There was once a marvellous TV series on Channel 4 (in Britain) called ‘After Dark’, where experts in a particular field would gather together and have a live discussion. Once there was a gathering of spiritualists. And they were casually talking of people they could ‘see’ who had recently ‘passed over’ and describing what they looked to the others. This wasn’t rehearsed or scripted, you could tell, and they were unremarkable casual very ordinary people, not what you call imaginative in any way.
Again, recently on television, the likeable and eminently honest actor Joe Swash did a programme I believe in ghosts, where he travelled around Britain investigating reported phantoms. Predictably most of it was pretty unimpressive, despite his best efforts, with eccentric people waffling on about paranormal happenings, but Joe saw nothing untoward. However right at the end he spent the night in the underground passageways somewhere in Edinburgh, which were reputed to be haunted. He felt uncomfortable, and towards the end of the night he could stand it no more and left. Apparently nothing more than his inherent fear had overcome him. However, he had recording equipment with him, and a sound engineer magnified what had been recorded on it. There was conversation, in a language that couldn’t be deciphered, but it was beyond doubt human voices, even occasional words could be delineated. And the sound engineers carefully considered the possibility of sounds being bounced from some other location and this was completely discounted. So, again, it comes down to trust. Do you accept that Joe Swash, as a man of integrity, and his sound engineers, who have a professional reputation to think of, might have falsified this evidence? I don’t. It’s down to trust, and I trusted Joe Swash and his team to be honest and truthful. They could have falsified other evidence in the programme and they didn’t.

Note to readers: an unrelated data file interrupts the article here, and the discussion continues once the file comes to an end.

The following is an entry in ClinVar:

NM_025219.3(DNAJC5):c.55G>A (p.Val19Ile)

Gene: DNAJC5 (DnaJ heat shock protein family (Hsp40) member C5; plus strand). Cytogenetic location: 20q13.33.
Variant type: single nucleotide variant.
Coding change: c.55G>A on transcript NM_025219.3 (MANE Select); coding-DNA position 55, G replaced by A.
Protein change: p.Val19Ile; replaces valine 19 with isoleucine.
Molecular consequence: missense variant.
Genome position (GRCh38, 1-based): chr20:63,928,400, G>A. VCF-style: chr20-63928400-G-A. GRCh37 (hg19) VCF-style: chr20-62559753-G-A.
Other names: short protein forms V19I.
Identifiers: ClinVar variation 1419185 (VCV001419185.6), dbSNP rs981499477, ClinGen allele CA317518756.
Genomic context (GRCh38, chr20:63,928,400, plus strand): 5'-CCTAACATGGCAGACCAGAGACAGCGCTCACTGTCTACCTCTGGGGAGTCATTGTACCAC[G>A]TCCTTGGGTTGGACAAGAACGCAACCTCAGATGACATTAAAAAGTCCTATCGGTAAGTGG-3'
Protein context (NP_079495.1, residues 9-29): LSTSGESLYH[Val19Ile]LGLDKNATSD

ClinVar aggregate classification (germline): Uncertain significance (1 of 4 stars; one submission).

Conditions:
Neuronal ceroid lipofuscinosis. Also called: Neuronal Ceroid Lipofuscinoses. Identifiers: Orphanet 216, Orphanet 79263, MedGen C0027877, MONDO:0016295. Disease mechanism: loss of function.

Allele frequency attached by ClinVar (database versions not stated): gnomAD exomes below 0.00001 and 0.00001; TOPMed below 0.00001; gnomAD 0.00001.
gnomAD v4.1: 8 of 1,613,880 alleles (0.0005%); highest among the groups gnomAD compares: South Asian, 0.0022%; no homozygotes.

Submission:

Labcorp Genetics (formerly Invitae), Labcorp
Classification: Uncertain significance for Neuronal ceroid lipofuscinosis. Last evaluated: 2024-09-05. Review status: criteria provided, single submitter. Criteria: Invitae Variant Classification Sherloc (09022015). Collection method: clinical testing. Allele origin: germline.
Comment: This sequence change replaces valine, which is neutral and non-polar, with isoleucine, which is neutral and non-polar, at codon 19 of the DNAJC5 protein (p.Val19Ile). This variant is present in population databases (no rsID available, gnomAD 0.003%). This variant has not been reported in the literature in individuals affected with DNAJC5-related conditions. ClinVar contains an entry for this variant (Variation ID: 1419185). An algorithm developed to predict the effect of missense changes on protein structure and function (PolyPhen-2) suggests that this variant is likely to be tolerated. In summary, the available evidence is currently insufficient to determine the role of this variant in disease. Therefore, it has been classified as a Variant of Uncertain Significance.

So I’d very much like to know about your experiences. Do you believe in ghosts?
Please tell me, and share your experiences. I would love to hear from you.